Our favourite piece of design
The Design Museum has asked Breed’s artists to collaborate with them on a new project, inspired by their #designermakeruser wall exhibit, where they asked the public to tell the museum about the designs that are important to them.
The public’s responses were wide-ranging and eclectic, including items whose design perfectly suited their purpose to those that simply looked beautiful, or just held some personal resonance. Among the items nominated were Levi 501s, a hot water bottle, the London Underground sign, a brown paper bag, and an Eames chair.
The Design Museum wondered what would happen if they asked people who work with aesthetics and design every day the same question, and approached us. So, we asked our artists to pick one object that’s important or meaningful to them, tell us why, and what it means to them.
These are the answers we got back:
The Phonograph/Record Player – it’s amazing to me that such an incredible depth of sound and emotion can be etched into the microscopic grooves of a record and made audible by amplifying the vibrations of a needle as it travels through the grooves of a rotating record.
My favourite piece is Maison Martin Margiela Leather Tabi Ankle Boots.
Because I love shoes, plus they remind me of a dear fashion designer who I worked with in Italy and he introduced me to this designer. They are ancient and modern at the same time, and a little punk as well, but in a very elegant way.
One of my favourite pieces of design is the Spanish Chair, designed by Borge Mogensen in 1958
I love chairs. I think this design is so simple and elegant.
It’s the Swiss Army Knife!
I like sundials and compasses, for their simple design, and for following light and time.
The BMW 2002 tii. The only car I’ve ever found myself actually noticing. It’s shaped like a 1970’s suitcase (and about as close to a kid’s drawing of a car as you can get) and comes in the kind of colours not seen since 1970’s Kodak film stock. Driving one is like past meets present – non-power-steering but amazing engine.
Flip-flops, because they are simple and carefree. I associate them with being content, their happy flip-flop sound conjuring up a sense of light-heartedness and freedom. They herald the lengthening of days, an end to wellies and socks, walking through long grass or being kicked off in the sand. They entertain hope of an endless summer.
Craig & Karl
We’ll say Converse Chuck Taylor’s – they’re timeless, ageless, forever adaptable and just about the perfect graphic manifestation of a sneaker. We both also wear them all the time.
My choice as a design classic would be the Adidas Copa Mundial football boot. Football is my main love outside of my work and family. The Copa Mundial was released in 1979, the year of my birth and I remember all through my childhood wanting a pair but they were too expensive. They were worn by Zidane and Maradona, players I loved watching growing up and I finally got my first pair in my mid-teens as a Christmas present and they are the only boots I have worn ever since. They have been the best-selling boot worldwide since 2001, their iconic design is simple and timeless. I coach kids now in my spare time and they turn up in boots of all colours and sometimes a different colour boot on each foot mimicking today’s pros. Everything is becoming more complex now and life for me is much more complicated than when I was a kid wanting those boots, but still wearing the Copa Mundial conjures nostalgia in me and memories of a simpler time.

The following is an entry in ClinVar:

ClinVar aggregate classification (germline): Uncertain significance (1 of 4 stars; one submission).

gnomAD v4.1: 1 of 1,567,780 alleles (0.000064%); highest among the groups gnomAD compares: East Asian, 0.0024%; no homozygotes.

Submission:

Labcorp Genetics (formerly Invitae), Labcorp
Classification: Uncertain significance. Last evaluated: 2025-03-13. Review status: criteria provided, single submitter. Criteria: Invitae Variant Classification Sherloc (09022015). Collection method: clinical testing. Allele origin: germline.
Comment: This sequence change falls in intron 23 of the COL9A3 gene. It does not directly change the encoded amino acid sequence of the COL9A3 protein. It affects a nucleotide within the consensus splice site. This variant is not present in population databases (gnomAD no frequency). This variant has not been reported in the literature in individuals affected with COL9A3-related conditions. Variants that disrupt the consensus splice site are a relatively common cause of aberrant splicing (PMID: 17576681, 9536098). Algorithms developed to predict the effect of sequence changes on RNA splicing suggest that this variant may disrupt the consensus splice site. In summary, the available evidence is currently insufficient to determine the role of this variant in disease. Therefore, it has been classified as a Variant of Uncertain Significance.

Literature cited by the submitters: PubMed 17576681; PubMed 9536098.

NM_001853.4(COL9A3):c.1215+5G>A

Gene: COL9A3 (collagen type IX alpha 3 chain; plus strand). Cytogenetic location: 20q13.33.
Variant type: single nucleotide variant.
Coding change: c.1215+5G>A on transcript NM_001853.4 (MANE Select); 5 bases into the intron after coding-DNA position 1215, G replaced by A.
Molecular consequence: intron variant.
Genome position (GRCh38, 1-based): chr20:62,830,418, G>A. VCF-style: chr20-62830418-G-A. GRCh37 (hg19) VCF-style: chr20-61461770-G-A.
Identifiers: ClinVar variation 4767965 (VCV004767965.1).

Anna Bu Kliewer
Scissors. They are an everyday object, often taken for granted. I have been using scissors as a tool for my work for over 10 years and I own about 30 pairs of them.
I enjoy analogue objects in our digital age. I read actual books instead of using an e-book, source material from vintage books and magazines and use scissors to cut out pieces. To me there is a sense of nostalgia to using scissors, paper and glue.
I own scissors from my parents which are over 40 years old and that they used in Ukraine, where I was born. The design of scissors is simple, as most good designs are.
My piece of design is the VHS tape cassette.
Video tape is long gone these days but video tapes were my film school and my escape. Cinemas made me in awe of movies. The grand presentation of the cinema is hard to beat but video tape is where I learned to analyse films. Watch stories on repeat, record music videos and commercials to play over and over and over.
Sure, video tape did damage, it messed with the quality of cinema and it even killed the radio star. It was like a boxer who came and conquered but eventually their reign comes to an end when a new challenger comes along and knocks them out cold.
Renting a video tape as a kid made the film you finally chose to bring home the most important item in the house. You couldn’t just stop watching the film after two minutes. It had a purpose in your home.
Video tapes were an awkward object, the aesthetics were not slick, it’s far from a 1970s’ Ferrari or a Noguchi Table. It’s not desirable aesthetically, but that clunky piece of plastic managed to hold more stories than were imaginable.
I don’t think any piece of Eames furniture could have told me tales of epic space battles, time-travelling cars, wandering samurai and gangsters that talk about cheeseburgers.
I want to choose the classic Orangina bottle for this. It is so evocative of childhood holidays in France. I can smell the dry heat coming off the pine trees when I think about it…